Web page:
The latest information on the new short-term rental law and recently released regulations
On June 28, the Department of Revenue (DOR) released draft regulations on the new short-term rentals law. The regulations help clarify aspects of the law and respond to some of the concerns MAR raised through our advocacy. We will continue to work with DOR, advocating for further clarification and educating them on the effect the regulations will have on our members and the short-term rental industry. Here are some key observations from the draft regulations:
- Realtor® Responsibilities: Real estate licensees are called intermediaries under the law and regulations.If you collect or facilitate the collection of rent, you are required to:
- Register with the Department of Revenue through MassTaxConnect.Video instructions are available here.
- Assess, collect, report and remit all taxes.
- Maintain records of any excises collected and remitted.
- Ensure that the short-term rental operator is registered with DOR by obtaining the operator’s registration certificate number issued by the DOR.Until November 1, 2019, if an intermediary is not able to obtain this number, they must instead use the operator’s federal employer ID number or SSN on all returns.As of November 1, 2019, all returns filed by intermediaries must include the operator’s registration certificate number.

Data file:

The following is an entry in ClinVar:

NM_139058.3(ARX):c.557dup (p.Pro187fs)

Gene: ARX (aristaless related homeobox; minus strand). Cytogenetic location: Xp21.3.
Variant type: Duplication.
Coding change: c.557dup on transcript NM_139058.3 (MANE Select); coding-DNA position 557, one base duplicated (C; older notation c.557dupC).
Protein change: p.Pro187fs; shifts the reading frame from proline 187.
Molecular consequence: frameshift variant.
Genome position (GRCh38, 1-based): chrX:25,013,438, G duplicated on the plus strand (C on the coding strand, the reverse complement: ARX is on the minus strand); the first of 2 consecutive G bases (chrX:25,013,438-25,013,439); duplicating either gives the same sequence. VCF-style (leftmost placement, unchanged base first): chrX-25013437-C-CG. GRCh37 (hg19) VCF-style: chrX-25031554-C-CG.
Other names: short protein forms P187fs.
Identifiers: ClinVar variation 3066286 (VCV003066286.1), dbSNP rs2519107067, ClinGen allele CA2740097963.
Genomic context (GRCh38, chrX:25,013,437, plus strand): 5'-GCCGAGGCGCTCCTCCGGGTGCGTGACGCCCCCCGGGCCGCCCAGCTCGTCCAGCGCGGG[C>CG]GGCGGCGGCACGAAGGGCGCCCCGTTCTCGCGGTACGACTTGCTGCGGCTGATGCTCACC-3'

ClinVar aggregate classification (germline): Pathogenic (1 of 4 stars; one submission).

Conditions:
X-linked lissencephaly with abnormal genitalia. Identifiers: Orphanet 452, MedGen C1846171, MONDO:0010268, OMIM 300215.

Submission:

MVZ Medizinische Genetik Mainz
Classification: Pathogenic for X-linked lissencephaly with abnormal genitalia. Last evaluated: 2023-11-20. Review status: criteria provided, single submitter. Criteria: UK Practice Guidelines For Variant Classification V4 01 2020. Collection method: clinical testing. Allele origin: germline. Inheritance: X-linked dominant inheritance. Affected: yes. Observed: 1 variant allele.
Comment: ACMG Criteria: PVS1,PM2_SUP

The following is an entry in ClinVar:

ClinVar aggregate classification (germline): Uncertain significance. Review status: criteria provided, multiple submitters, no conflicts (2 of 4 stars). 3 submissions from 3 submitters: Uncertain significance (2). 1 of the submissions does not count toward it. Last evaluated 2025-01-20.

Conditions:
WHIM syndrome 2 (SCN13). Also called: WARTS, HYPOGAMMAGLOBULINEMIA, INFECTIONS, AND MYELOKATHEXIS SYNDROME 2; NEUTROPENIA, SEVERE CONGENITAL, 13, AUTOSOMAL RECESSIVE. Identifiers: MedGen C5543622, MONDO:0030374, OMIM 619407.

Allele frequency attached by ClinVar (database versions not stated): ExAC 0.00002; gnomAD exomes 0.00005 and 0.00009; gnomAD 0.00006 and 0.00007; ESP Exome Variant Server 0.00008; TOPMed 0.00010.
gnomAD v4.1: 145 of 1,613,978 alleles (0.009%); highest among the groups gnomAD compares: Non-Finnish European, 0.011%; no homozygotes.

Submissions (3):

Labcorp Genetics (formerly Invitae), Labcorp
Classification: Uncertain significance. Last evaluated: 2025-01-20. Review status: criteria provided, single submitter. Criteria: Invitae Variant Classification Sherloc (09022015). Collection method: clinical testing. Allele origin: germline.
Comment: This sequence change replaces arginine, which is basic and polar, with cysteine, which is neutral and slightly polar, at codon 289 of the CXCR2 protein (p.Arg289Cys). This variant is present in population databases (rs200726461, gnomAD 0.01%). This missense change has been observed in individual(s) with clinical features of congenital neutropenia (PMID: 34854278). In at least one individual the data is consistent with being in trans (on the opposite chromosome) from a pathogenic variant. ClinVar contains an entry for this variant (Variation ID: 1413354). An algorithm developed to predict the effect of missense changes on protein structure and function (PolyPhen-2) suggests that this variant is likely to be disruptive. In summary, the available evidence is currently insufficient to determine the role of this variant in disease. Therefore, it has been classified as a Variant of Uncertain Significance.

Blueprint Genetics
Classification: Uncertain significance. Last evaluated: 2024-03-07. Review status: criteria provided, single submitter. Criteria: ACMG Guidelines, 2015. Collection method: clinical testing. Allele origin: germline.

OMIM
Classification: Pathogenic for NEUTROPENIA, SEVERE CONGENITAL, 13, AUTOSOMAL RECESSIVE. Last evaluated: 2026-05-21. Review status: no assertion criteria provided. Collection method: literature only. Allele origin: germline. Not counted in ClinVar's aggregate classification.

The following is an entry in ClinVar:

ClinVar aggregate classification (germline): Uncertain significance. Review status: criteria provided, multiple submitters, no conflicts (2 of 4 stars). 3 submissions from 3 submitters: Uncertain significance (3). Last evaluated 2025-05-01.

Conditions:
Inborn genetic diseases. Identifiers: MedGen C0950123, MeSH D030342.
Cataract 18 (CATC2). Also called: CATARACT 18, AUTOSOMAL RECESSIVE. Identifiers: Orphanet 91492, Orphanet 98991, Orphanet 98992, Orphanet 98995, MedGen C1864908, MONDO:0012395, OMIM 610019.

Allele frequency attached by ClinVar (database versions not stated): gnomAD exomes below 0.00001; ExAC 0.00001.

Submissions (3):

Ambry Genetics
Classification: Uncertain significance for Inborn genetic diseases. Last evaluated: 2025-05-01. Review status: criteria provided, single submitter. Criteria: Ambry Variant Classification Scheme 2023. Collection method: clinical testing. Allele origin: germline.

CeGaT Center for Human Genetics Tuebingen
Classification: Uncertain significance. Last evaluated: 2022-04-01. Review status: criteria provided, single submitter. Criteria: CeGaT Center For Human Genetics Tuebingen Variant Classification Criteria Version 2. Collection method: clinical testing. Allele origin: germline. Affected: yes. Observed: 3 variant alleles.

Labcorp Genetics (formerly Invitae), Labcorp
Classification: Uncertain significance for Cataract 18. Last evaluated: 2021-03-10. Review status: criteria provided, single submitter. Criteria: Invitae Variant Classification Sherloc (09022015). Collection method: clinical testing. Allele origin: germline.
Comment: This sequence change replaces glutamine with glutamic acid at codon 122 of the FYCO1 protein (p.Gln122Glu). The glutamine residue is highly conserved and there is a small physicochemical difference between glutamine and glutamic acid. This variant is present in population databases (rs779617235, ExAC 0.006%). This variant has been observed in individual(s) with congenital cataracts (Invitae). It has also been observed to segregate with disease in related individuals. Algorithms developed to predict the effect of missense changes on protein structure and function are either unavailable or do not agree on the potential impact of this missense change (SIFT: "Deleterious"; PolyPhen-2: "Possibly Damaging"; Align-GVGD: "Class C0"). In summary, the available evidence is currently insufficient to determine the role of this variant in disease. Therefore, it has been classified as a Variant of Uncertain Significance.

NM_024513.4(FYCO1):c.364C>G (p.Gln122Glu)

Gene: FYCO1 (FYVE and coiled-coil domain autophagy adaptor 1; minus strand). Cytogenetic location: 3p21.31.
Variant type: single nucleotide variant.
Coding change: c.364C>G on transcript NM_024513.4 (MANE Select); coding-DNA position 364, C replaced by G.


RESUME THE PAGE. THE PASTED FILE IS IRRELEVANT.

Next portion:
- Notify the operator of its responsibility to comply with all applicable municipal, state and federal laws.Notification may be made by hand, mail delivery, or through any electronic process, such as electronic message, mobile or smart phone application, digital media or communications portal.
- Provide notice to the operator within a reasonable time that any excises due have been collected and remitted to DOR.Notice must include itemization of the date of each occupancy, the rent imposed (including booking fees), and all state and local taxes and fees collected and remitted to DOR on behalf of the operator.
- Tax on Transfer of Occupancy: Occupancy is considered to “transfer” at the check-in time each day, much like hotel stays.This will only impact short-term rentals when local communities adopt or amend local taxes and fees.In this case, the new or amended tax rate must be charged on the date it is implemented as occupancy is deemed to have transferred that day at check-in time, regardless of whether the occupants arrive or depart.This Department is exempting from tax all short-term rentals that began before July 1, regardless of when the occupants turn over.
- Defining Rent: Rent includes, but is not limited to: payment for any service, cleaning or other charge, booking fees and other service charges.Thanks to MAR’s advocacy, rent does not include:
- Security deposits
- Optional, separately stated charges for services provided by another vendor not related to occupancy, such as airline tickets, a whale watch, ferry tickets, or trip insurance
- Insurance: The draft regulations are silent on the required $1 million insurance policy required for all short-term rental operators.We are seeking additional information from DOR.
If you have any questions or concerns, please contact the MAR legal hotline at (800) 370-5342 or email@example.com.